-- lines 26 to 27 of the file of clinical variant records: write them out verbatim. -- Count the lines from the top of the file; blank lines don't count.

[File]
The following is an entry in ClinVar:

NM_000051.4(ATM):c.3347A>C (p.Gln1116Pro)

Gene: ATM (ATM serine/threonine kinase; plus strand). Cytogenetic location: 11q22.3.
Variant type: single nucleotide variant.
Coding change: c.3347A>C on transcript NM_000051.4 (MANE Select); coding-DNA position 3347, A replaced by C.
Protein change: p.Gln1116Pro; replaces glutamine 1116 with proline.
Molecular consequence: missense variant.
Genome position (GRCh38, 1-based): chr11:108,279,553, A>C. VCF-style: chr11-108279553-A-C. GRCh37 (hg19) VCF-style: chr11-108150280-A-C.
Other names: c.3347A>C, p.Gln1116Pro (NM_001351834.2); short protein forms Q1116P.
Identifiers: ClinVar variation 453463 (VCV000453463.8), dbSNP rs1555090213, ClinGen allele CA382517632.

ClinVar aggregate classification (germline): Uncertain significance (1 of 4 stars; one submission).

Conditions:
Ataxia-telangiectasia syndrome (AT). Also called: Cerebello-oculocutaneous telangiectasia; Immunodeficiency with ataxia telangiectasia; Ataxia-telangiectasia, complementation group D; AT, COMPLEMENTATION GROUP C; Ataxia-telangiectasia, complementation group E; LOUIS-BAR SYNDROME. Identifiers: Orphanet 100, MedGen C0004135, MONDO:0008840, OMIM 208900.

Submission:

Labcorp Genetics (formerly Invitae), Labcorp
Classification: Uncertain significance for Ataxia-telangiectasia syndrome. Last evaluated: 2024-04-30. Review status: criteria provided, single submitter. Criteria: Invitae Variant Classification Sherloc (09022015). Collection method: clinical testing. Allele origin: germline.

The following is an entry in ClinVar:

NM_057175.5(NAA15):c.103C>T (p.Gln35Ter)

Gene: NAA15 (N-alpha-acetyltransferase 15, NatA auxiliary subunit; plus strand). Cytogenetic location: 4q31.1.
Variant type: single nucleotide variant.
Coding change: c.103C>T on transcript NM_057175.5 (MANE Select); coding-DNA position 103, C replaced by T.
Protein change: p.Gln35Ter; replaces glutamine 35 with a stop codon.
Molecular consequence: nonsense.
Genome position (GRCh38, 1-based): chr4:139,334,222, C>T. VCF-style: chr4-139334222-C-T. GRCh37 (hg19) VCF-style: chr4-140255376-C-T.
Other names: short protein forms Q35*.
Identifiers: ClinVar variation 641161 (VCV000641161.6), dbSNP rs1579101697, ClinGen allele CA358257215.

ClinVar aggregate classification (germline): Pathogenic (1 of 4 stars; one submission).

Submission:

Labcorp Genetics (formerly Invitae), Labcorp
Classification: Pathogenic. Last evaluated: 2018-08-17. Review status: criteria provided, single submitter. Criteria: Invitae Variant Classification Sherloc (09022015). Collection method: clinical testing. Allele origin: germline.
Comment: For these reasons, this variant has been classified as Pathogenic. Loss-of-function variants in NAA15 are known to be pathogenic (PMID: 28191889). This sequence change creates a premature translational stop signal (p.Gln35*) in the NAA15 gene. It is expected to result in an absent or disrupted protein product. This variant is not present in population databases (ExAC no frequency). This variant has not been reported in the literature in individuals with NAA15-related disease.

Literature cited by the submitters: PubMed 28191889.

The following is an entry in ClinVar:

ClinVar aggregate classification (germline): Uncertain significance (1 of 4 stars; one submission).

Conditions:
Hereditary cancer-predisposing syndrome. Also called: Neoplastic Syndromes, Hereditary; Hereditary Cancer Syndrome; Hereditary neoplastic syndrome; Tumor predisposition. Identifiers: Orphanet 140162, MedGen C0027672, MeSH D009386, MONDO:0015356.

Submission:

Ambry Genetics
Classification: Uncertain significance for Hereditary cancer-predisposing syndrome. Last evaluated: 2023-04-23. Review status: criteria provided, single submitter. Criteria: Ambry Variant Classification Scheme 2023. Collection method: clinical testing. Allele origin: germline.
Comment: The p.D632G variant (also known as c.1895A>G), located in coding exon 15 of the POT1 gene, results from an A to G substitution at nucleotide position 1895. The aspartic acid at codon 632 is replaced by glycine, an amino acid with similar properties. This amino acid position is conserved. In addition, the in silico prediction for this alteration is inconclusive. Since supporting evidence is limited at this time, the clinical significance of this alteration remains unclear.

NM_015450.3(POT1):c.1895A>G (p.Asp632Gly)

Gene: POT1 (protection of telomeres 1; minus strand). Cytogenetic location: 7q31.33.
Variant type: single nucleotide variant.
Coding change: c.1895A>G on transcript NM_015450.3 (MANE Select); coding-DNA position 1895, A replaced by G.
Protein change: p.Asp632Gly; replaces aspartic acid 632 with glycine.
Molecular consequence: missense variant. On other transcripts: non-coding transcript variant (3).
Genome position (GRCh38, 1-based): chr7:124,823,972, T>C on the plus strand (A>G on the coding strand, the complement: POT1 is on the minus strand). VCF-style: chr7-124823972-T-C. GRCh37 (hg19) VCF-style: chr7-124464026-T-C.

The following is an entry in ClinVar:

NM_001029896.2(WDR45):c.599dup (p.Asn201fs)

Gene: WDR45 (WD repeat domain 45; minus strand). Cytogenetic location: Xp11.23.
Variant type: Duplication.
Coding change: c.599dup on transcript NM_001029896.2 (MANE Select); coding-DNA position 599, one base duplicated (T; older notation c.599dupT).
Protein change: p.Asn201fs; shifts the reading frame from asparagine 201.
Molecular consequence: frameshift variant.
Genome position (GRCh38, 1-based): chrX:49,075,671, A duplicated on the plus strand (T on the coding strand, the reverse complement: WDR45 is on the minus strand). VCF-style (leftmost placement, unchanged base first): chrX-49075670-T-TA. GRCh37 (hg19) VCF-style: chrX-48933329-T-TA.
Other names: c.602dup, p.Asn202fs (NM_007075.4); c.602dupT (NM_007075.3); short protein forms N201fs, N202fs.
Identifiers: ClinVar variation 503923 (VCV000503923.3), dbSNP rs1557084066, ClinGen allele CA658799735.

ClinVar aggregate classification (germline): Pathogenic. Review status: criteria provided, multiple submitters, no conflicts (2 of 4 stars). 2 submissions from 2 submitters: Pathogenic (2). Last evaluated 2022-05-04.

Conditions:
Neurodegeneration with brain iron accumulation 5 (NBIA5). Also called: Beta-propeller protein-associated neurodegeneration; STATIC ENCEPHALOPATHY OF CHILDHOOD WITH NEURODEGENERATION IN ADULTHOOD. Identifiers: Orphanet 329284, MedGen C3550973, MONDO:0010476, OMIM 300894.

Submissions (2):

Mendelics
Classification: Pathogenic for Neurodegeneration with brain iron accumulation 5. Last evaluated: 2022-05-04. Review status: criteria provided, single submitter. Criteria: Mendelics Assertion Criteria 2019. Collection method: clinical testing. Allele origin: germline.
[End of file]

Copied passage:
Identifiers: ClinVar variation 641161 (VCV000641161.6), dbSNP rs1579101697, ClinGen allele CA358257215.

ClinVar aggregate classification (germline): Pathogenic (1 of 4 stars; one submission).